The number of people caught drink-driving has shown an "alarming" rise, prompting more calls from police for breath and blood alcohol limits to be lowered.
Figures show prosecutions for drink-driving rose more than 4000 to 31,266 between 2003 and last year.
Between 2005 and 2006, the number of drink-drivers caught increased in every district except Central and Tasman, where small drops were recorded. Bay of Plenty showed the sharpest increase, followed by Waitemata and Auckland.
Already this year, 12,244 people nationwide have been charged with drink-driving offences. National road policing manager Dave Cliff said the figures were alarming.
"These people are endangering us all and it is a situation that neither the police nor the public should tolerate."
He said the increase in prosecutions corresponded with a rise in the number of drink-drivers being caught in police campaigns conducted from 10pm to 2am on weekends.
"A number of drivers appear to be immune to the drink-drive message and do not believe that they will be apprehended."
The increase also corresponded with an increase in alcohol-related fatal and injury crashes.
Of the 156 people killed on the roads so far this year, 43 deaths - or 27.6 per cent - have been alcohol-related.
Last year, there were 1611 alcohol-related fatal or injury crashes, or about 30 such crashes a week.
Mr Cliff is calling on the Government to lower the breath and blood alcohol limits to the same levels as Australia, saying this could prevent 14 deaths and 260 injuries annually.
Transport Safety Minister Harry Duynhoven and representatives of other political parties have said they support further discussion on the issue.
Mr Cliff said New Zealand's blood alcohol limit of 80mg per 100ml of blood was "extraordinarily high" compared with the 50mg limit in Australia and many European countries.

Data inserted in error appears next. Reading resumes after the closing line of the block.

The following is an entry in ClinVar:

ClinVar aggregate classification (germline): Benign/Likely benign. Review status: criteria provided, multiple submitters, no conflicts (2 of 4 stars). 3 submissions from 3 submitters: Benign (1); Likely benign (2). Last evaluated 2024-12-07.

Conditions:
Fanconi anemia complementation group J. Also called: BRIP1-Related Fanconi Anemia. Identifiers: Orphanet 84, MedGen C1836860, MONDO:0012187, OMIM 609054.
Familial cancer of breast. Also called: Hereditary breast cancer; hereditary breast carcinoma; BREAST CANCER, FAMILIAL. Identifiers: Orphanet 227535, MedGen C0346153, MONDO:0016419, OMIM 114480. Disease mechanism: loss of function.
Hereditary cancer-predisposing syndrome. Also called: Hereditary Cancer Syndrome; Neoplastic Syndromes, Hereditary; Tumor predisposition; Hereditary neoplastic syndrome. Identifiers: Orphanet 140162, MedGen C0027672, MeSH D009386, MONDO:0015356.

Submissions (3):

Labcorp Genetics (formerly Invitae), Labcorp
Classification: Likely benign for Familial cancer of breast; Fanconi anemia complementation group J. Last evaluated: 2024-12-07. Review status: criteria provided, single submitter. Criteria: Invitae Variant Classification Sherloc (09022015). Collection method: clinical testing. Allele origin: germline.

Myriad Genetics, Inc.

"At our present blood alcohol level, people are so drunk that they don't make a rational decision not to go on and drive." He said Australian research showed that the worst drink drivers recorded lower readings - that is, drank less - when the limits were lower, thereby reducing alcohol-related crashes.
Advertising against drink-driving had been effective in the past, but with some drivers now appearing immune, Mr Cliff said lowering the limits was "probably the single largest gain we're capable of making".
He said the social cost of drink driving was enormous, with alcohol-related crashes costing the country $748 million last year.
"Every time someone ends up in a hospital requiring acute care, someone else is being bumped off a waiting list.
"These people that are causing this level of carnage, it's having a direct effect on the health system, on ACC, and the rehabilitation costs that all of us are paying for."
In Bay of Plenty, where drink-driving prosecutions rose to 3350 last year, police have seen increasing numbers of young people drinking and driving.
The district's road policing manager, Inspector Kevin Taylor, said the figures were ludicrous and totally unacceptable. "Until there is a societal attitude shift that this is not acceptable and where people start taking responsibility for their friends and relatives and say, 'I'm not going to get in a car and drive with you while you're pissed' - not only that, 'I'm not going to let you drive while you're pissed' - then we're just going to keep catching them."
He said lowering the limit was crucial to an attitude change, in the same way that taxing cigarettes and banning smoking in public places had sent a clear message about smoking.
"If you lower the level, you're sending a message to people that drinking and driving is not acceptable."
Mr Taylor said he did not buy the argument that a lower limit would criminalise people who wanted to go out and enjoy a few drinks and drive.
"I'm sorry, I don't accept that driving a car while you've been drinking is doing nothing wrong," he said.
"Would you stand next to someone operating a two-tonne piece of machinery who had been drinking? No, but we're happy to share the roads with them."